Loath to go too many days without flouting some kind of law, the Bush administration last week granted permission for seven oil companies to harass and potentially harm polar bears while drilling for oil and gas in Alaska's Chukchi Sea, provided they do so unintentionally. Polar bears were just recently classifed as "threatened" under the Endangered Species Act, an obvious lapse in judgment the administration apparently rushed to rectify. The "final rule" (.pdf) states that "The Fish and Wildlife Service has developed regulations that authorize the nonlethal, incidental, unintentional take of small numbers of Pacific walruses and polar bears." To "take", as defined in the document, means "to harass, hunt, capture, or kill" a marine mammal, or to attempt to do so.

So, if I read this correctly, Fish and Wildlife has just authorized oil companies to accidentally harass, hunt, and capture polar bears. While no extraction is yet underway, it seems fair to conclude that the government is covering its legal backside in anticipation of the inevitable havoc that seven companies' worth of oil and gas exploration will wreak.

Which would make sense, if the agency were not also claiming that the exploration won't cause any trouble at all. Speaking to an AP reporter, Fish and Wildlife director H. Dale Hall insisted that "the oil and gas industry in operating under the kind of rules they have operated under for 15 years has not been a threat to the species...It was the ice melting and the habitat going away that was a threat to the species over everything else."

But as the article continues, "exploring in the Chukchi Sea's 29.7 million acres will require as many as five drill ships, one or two icebreakers, a barge, a tug and two helicopter flights per day, according to the government. Oil companies will also be making hundreds of miles of ice roads and trails along the coastline."

All of which I'm sure has nothing to do with "the ice melting and the habitat going away."

Gas Prices Driving You Crazy? At Least No One's Trying to Burn You Up In Your Truck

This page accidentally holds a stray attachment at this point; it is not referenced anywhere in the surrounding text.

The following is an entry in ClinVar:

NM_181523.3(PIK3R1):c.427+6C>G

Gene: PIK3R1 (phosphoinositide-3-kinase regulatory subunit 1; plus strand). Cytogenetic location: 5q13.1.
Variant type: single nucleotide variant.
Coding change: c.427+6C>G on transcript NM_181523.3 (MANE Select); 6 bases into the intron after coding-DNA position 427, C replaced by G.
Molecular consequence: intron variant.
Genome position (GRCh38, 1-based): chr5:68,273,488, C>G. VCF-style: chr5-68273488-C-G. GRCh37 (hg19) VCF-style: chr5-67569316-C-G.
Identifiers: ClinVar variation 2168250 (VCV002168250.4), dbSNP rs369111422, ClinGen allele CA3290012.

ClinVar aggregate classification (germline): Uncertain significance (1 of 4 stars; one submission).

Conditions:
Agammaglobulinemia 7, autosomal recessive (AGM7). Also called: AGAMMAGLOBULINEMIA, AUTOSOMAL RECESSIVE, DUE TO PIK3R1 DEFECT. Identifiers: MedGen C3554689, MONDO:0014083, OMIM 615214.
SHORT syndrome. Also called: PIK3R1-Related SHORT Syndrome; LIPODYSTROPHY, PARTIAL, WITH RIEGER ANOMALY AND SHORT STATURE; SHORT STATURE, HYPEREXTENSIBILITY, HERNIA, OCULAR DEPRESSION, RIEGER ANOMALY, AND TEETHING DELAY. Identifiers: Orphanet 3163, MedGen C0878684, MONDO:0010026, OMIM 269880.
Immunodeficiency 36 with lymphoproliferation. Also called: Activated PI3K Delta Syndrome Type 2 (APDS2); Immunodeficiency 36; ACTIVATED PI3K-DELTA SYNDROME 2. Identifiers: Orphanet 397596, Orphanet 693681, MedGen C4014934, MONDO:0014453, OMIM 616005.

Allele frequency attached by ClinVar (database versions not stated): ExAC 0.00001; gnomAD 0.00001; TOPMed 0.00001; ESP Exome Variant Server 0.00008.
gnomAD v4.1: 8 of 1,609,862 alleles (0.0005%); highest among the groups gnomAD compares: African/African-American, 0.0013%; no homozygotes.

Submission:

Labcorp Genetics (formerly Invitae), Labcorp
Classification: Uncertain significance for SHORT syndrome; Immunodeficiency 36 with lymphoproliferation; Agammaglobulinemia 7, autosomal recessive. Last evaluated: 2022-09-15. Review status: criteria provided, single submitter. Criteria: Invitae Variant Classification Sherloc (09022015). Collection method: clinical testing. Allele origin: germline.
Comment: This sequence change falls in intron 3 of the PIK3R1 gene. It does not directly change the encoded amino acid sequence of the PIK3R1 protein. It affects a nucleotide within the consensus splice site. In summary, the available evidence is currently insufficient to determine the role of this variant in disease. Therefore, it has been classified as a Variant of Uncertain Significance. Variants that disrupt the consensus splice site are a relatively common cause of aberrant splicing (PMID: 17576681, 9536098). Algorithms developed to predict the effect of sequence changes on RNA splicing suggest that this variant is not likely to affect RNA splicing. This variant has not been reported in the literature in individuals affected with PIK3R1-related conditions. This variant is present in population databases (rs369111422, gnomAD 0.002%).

| Fri Jun. 13, 2008 6:00 PM EDT

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The London Evening Standard just published a harrowing report detailing the large-scale, violent fuel protests going on right now all over the world. In more than a few countries, shortages have all but halted the national economies as fishermen, grocers, farmers and truck drivers either refuse or find themselves unable to do their jobs.

You can read about it, but it's the photos that are really sobering: thousands of trucks blockading the road to the Thai capital city of Bangkok; protestors kicking a riot policeman; a lone injured farmer kneeling, arms outstretched, before a line of riot police. In Spain, where things seem particularly bad, a working truck driver narrowly escaped attempts by his striking peers to burn him alive in his cab; in Portugal, farmers say they will have to throw away over half a million gallons of fresh milk because there is no more fuel and no more storage.

This is not happening here in the US. Yes, gas prices are high, and they're disproportionately affecting our country's rural poor. And yes, our leaders continue to suggest startlingly short-sighted solutions. But so far, people seem to have decided to grin and bear it.

Why no riots? I'm not saying truck-burning is the way to go. But the national forbearance that's attended this year's jump in prices is a little unnerving. Even those suffering rural Southerners don't seem angry; just sad and mostly resigned. Have we lost so much faith in our government that we won't even bother demanding action? Or are we just not sure what to demand?